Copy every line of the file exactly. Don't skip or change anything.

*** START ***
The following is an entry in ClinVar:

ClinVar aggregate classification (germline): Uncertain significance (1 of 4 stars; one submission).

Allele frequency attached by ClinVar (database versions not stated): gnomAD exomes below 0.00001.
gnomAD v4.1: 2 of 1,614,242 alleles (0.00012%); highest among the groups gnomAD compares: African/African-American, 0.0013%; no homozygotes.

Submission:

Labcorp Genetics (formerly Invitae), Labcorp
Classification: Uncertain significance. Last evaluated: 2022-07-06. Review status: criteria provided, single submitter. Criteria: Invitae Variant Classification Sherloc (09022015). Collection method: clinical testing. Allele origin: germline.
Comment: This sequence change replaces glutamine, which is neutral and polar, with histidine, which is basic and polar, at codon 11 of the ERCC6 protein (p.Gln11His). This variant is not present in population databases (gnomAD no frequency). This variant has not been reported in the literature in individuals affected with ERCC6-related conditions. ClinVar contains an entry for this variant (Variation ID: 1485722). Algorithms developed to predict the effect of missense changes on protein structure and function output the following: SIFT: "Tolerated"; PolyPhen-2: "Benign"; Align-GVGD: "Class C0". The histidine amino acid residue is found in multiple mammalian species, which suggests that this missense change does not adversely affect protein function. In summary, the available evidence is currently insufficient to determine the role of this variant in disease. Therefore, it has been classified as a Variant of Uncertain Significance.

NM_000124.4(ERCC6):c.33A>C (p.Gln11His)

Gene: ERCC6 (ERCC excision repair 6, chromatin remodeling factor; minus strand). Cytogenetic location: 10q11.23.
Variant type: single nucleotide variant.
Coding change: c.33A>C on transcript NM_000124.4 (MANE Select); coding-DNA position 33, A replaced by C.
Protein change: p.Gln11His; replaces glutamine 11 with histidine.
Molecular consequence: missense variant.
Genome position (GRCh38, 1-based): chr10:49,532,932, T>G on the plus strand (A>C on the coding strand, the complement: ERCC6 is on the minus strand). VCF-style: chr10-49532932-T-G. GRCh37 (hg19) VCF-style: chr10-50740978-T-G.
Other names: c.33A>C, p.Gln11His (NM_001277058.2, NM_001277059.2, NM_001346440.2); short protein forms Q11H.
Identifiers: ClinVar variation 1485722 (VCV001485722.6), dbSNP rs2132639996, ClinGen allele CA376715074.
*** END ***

The following is an entry in ClinVar:

ClinVar aggregate classification (germline): Uncertain significance (1 of 4 stars; one submission).

Allele frequency attached by ClinVar (database versions not stated): gnomAD exomes below 0.00001.
gnomAD v4.1: 2 of 1,614,242 alleles (0.00012%); highest among the groups gnomAD compares: African/African-American, 0.0013%; no homozygotes.

Submission:

Labcorp Genetics (formerly Invitae), Labcorp
Classification: Uncertain significance. Last evaluated: 2022-07-06. Review status: criteria provided, single submitter. Criteria: Invitae Variant Classification Sherloc (09022015). Collection method: clinical testing. Allele origin: germline.
Comment: This sequence change replaces glutamine, which is neutral and polar, with histidine, which is basic and polar, at codon 11 of the ERCC6 protein (p.Gln11His). This variant is not present in population databases (gnomAD no frequency). This variant has not been reported in the literature in individuals affected with ERCC6-related conditions. ClinVar contains an entry for this variant (Variation ID: 1485722). Algorithms developed to predict the effect of missense changes on protein structure and function output the following: SIFT: "Tolerated"; PolyPhen-2: "Benign"; Align-GVGD: "Class C0". The histidine amino acid residue is found in multiple mammalian species, which suggests that this missense change does not adversely affect protein function. In summary, the available evidence is currently insufficient to determine the role of this variant in disease. Therefore, it has been classified as a Variant of Uncertain Significance.

NM_000124.4(ERCC6):c.33A>C (p.Gln11His)

Gene: ERCC6 (ERCC excision repair 6, chromatin remodeling factor; minus strand). Cytogenetic location: 10q11.23.
Variant type: single nucleotide variant.
Coding change: c.33A>C on transcript NM_000124.4 (MANE Select); coding-DNA position 33, A replaced by C.
Protein change: p.Gln11His; replaces glutamine 11 with histidine.
Molecular consequence: missense variant.
Genome position (GRCh38, 1-based): chr10:49,532,932, T>G on the plus strand (A>C on the coding strand, the complement: ERCC6 is on the minus strand). VCF-style: chr10-49532932-T-G. GRCh37 (hg19) VCF-style: chr10-50740978-T-G.
Other names: c.33A>C, p.Gln11His (NM_001277058.2, NM_001277059.2, NM_001346440.2); short protein forms Q11H.
Identifiers: ClinVar variation 1485722 (VCV001485722.6), dbSNP rs2132639996, ClinGen allele CA376715074.